The various features and advantages of the present invention may be more readily understood with reference to the following detailed description taken in conjunction with the accompanying drawings, wherein like reference numerals designate like structural elements, and in which:
FIG. 1 is a block diagram that illustrates an inductive charging system employing an inductive coupler in accordance with the principles of the present invention that is used to charge propulsion batteries of an electric vehicle;
FIG. 2 is a perspective view of the inductive coupler in accordance with the present invention;
FIG. 3 is a side view of the inductive coupler of FIG. 2;
FIG. 4 is an exploded view of the inductive coupler of FIG. 2;
FIGS. 5a-5g illustrate printed wiring board layers employed in the inductive coupler of FIG. 2; and
FIG. 6 illustrates how the layers of the printed wiring board are attached to each other to form a four-turn winding.
Referring to the drawing figures, FIG. 1 is a block diagram that illustrates an inductive charging system 10 employing an inductive charging coupler 20 or charge probe 20 in accordance with the principles of the present invention. The inductive charging system 10 is comprised of a power source 13 that is coupled by way of a power cable 14 to the inductive charging coupler 20. The inductive charging coupler 20 is designed to be inserted into a charge port 15 located in an electric vehicle 12 (indicated by the dashed arrow). The inductive charging coupler 20 comprises a primary of a transformer while the charge port 15 comprises the secondary thereof. Once the inductive charging coupler 20 is inserted into the charge port 15, power is transferred from the power source 13 to propulsion batteries 11 of the electric vehicle 12 under control of a controller 16.
FIGS. 2 and 3 show perspective, side and exploded views, respectively, of the inductive charging coupler 20. FIGS. 2 and 3 also show the characteristic shape of the coupler 20. The inductive charging coupler 20 comprises a plastic coupler housing 22 that has two mating coupler halves 22a, 22b that are configured to provide a handle 23. The inductive charging coupler 20 has a center magnetic core 24 or "puck" 24, that may be comprised of ferrite, for example. A primary winding 25 is disposed around the center magnetic core 24 and is formed as a plurality of layers of a printed wiring board 40. Details of the printed wiring board 40 will be discussed with reference to FIGS. 5 and 6. A charger cable 26, or other current carrying means 26, is coupled to the primary winding 25 and to the power source 13 for coupling energy to the charging coupler 20. The charging coupler 20 is designed to be inserted into an opening in the charge port 15 in order to couple power to the batteries 11 from the power source 13. A plurality of magnets 33 are provided that are used to activate a proximity switch (not shown) located in the charge port 15 that is used to provide an indication that the charge coupler 20 is properly inserted into the charge port 15. An antenna 35 is formed as an electrical trace on the printed wiring board 40. The antenna 35 is used to couple communications signals between control electronics in the charging system and electronics in the electric vehicle 12. The coupler 20 includes an opening 38a and a coupler stop 38b that are employed to lock it into the charge port 15.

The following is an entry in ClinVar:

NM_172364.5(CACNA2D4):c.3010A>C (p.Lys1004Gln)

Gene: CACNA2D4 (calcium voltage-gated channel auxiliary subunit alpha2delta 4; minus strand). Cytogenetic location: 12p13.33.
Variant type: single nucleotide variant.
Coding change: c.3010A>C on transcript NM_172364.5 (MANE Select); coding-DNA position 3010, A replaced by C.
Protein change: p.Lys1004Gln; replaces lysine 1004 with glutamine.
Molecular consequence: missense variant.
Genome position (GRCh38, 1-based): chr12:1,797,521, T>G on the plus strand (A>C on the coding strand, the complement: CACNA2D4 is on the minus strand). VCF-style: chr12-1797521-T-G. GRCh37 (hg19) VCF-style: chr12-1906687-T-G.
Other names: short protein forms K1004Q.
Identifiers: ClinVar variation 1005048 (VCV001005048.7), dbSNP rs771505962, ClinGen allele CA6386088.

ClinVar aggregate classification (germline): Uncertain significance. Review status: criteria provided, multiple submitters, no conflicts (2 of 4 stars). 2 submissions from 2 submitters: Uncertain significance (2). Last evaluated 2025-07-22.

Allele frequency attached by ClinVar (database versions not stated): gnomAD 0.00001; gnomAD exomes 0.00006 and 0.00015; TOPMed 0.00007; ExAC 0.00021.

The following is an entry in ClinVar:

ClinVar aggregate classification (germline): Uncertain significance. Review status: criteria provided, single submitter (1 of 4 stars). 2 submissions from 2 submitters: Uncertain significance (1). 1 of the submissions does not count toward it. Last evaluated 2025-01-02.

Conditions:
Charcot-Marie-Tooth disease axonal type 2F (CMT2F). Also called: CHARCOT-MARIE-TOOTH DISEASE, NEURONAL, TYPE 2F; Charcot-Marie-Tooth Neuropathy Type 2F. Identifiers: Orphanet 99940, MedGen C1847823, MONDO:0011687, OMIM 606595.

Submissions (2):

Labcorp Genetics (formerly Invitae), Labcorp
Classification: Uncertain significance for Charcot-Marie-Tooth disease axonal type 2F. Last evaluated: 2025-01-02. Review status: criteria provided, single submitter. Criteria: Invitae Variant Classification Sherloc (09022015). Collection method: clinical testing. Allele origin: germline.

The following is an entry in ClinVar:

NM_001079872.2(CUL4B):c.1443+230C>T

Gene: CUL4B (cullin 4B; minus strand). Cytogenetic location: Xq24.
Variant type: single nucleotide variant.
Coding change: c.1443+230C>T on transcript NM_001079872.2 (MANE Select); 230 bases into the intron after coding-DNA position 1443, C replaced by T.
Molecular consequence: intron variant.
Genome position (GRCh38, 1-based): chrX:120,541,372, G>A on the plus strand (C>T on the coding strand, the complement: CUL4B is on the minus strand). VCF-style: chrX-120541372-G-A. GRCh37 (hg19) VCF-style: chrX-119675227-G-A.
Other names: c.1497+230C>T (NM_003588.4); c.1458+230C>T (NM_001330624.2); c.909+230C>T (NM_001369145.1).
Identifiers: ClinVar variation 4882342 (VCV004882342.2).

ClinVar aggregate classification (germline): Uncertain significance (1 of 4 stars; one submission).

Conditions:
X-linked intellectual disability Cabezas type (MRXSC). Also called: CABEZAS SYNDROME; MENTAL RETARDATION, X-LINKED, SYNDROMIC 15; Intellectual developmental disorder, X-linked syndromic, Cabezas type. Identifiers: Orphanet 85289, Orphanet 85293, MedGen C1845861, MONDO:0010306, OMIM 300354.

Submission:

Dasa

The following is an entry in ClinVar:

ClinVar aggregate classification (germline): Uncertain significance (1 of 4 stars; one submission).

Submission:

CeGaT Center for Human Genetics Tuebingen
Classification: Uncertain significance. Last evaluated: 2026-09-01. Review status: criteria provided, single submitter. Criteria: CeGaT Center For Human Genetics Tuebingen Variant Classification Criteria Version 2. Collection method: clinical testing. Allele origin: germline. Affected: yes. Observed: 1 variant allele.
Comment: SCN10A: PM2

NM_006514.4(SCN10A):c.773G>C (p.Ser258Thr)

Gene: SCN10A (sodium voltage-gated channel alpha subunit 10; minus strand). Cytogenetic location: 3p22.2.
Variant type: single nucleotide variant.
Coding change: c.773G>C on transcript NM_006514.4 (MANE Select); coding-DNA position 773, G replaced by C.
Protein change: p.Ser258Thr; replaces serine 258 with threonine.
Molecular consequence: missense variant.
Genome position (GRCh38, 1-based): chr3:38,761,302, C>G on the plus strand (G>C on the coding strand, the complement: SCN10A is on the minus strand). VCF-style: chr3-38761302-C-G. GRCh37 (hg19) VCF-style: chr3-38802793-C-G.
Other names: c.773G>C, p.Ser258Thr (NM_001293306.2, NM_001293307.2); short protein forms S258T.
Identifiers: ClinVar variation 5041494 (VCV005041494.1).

The mating coupler halves 22a, 22b of the inductive charging coupler 20 enclose the primary winding 25 and the center magnetic core 24, and secures the charger cable 26 in the handle 23. The handle 23 includes a plurality of grounding clips 28 that engage outer shielding 29 of the charger cable 26. Conductive plastic strips 31 are disposed along an exterior portion of the coupler 20 between the handle 23 and the primary winding 25. The conductive plastic strips 31 engage metallized electromagnetic interference (EMI) fingers (not shown) on the charge port 15 when the coupler 20 is inserted into the charge port 15. A strain relief member 32 surrounds the charger cable 26 at a point where it exits the handle 23, and is secured by the two mating coupler halves 22a, 22b.
The coupler housing 22 may be made using an insertion molding process. First the conductive plastic strip 31 is molded and then inserted in the mold to make the entire coupler housing 22. The coupler 20 is made in two halves 22a, 22b that are bonded, ultrasonic welded, or hot plate welded together. The inside walls of the coupler halves 22a, 22b are metalized so the coupler 20 is completely shielded and can be connected internally to the shielded outer shielding 29 of the charger cable 26 and to the conductive plastic strip 31. The grounding clips 28 inside of the handle 23 make contact with the cable shielding 29 after the two coupler halves 22a, 22b are joined together by adhesive or ultrasonic welding methods. The conductive plastic strip 31 of the coupler 20 is then grounded to the outer braided 29. When the coupler 20 is inserted into the charge port 15 located in the vehicle, the conductive plastic strip 31 makes contact with the EMI fingers in the charge port 15. The fingers are attached to a chassis ground of the vehicle 12.